SLR - November 2016 - David Farnen

The Importance of Sufficient Graft Material in Achieving Foot or Ankle Fusion

Reference: Digiovanni CW, Lin SS, Daniels TR, Glazebrook M, Evangelista P, Donahue R, Beasley W, Baumhauer JF. The Importance of Sufficient Graft Material in Achieving Foot or Ankle Fusion. J Bone Joint Surg Am. 2016 Aug 3;98(15): 1260–267.

Reviewed By: David Farnen, DPM
Residency Program: Eastern Virginia Medical School Podiatric Medicine and Surgery Residency Program

Podiatric Relevance: Foot and ankle arthrodeses are commonly performed by podiatric surgeons. Adequate preparation, apposition and fixation is necessary to avoid nonunions. Nonunions can cause significant morbidity and disability. To aid in successful arthrodeses, surgeons may use graft materials. The purpose of the study was to determine the importance of adequate graft material to achieve fusion in ankle and hindfoot surgery.

Methods: This study used retrospective data from a previously published clinical trial of grafting material for healing in hindfoot and ankle fusions.  Between April 2007 and January 2010, 379 patients with 573 joints were studied (383 with recombinant human platelet-derived growth factor with beta tricalcium phosphate vs 190 managed with autograft). Patients were first stratified by nonunion risk factors. All arthrodesis sites used rigid internal fixation. Graft fill was considered adequate if the graft material occupied > or equal to 50 percent of the cross-sectional area of the fusion space on CT scan made at nine weeks. Fusion was defined as osseous bridging of greater than or equal to 50 percent of each articulation seen on a CT scan at 24 weeks.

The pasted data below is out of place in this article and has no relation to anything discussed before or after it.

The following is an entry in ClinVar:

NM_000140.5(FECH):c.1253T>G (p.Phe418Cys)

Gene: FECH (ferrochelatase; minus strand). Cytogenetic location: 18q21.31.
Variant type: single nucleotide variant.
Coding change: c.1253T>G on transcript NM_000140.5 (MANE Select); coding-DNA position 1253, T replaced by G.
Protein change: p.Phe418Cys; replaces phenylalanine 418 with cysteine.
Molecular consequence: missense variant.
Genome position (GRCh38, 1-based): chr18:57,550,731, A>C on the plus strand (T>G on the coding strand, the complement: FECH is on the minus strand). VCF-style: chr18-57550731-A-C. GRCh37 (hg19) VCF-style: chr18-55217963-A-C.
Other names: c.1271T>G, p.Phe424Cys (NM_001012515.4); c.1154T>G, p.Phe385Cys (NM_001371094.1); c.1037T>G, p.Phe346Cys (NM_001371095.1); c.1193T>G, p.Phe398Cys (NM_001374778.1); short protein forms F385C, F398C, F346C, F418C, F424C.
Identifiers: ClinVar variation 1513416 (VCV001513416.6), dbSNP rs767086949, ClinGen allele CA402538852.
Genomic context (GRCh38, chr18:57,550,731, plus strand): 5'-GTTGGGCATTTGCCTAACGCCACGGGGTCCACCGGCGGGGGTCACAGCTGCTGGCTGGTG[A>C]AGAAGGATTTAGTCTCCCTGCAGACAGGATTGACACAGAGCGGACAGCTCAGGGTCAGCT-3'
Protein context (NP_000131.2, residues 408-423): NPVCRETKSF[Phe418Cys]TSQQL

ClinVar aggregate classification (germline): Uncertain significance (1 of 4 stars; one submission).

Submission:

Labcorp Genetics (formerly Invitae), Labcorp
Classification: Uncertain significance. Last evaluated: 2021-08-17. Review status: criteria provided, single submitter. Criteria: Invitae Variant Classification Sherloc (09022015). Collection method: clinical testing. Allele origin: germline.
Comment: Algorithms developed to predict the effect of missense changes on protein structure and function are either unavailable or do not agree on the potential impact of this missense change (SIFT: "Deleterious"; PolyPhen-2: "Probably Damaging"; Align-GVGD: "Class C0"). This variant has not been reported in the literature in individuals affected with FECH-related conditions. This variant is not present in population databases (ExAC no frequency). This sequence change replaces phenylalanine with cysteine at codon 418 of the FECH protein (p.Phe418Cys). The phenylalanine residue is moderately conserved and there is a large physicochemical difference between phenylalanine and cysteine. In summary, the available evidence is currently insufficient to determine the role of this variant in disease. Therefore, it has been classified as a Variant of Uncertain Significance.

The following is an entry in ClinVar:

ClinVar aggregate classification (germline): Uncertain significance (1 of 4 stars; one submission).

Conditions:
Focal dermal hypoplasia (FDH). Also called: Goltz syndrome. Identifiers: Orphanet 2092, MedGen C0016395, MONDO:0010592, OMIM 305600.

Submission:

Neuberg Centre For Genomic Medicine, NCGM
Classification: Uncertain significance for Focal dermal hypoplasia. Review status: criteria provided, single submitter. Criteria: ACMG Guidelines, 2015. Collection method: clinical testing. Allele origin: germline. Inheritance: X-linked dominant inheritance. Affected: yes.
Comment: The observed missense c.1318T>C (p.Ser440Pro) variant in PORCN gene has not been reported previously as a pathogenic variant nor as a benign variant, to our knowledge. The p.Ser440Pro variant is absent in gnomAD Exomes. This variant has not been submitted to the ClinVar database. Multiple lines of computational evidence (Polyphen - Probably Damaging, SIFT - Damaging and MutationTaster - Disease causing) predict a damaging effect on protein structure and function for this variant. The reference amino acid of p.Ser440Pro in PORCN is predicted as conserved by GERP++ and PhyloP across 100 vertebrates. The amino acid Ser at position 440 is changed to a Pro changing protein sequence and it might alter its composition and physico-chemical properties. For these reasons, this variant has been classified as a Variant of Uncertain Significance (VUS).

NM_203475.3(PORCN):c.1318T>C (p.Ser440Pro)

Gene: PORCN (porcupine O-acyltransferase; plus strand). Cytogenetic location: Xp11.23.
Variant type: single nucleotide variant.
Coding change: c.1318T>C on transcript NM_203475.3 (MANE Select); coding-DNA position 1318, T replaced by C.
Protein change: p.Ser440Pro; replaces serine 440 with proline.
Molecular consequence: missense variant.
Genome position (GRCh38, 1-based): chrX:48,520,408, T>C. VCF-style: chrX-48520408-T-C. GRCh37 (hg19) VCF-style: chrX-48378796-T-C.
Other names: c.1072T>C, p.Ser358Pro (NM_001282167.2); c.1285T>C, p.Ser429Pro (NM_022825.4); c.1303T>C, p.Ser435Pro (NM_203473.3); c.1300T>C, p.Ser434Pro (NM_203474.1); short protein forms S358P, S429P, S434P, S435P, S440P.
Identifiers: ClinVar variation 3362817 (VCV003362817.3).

Results: Overall, 472 of 573 (82 percent) of patients had adequate graft fill. Three hundred eighty-three were successfully fused at 24 weeks compared to 21 of 101 joints without adequate graft fill.

Conclusions: This study demonstrates the association between amount of graft material and successful hindfoot and ankle arthrodesis. Irrespective of type of graft material, if the fusion site was occupied with 50 percent of graft, successful fusion was seen at 24 weeks. This study further confirmed my training in the importance of adequate preparation, apposition and grafting to aid in successful ankle and hindfoot fusion. 

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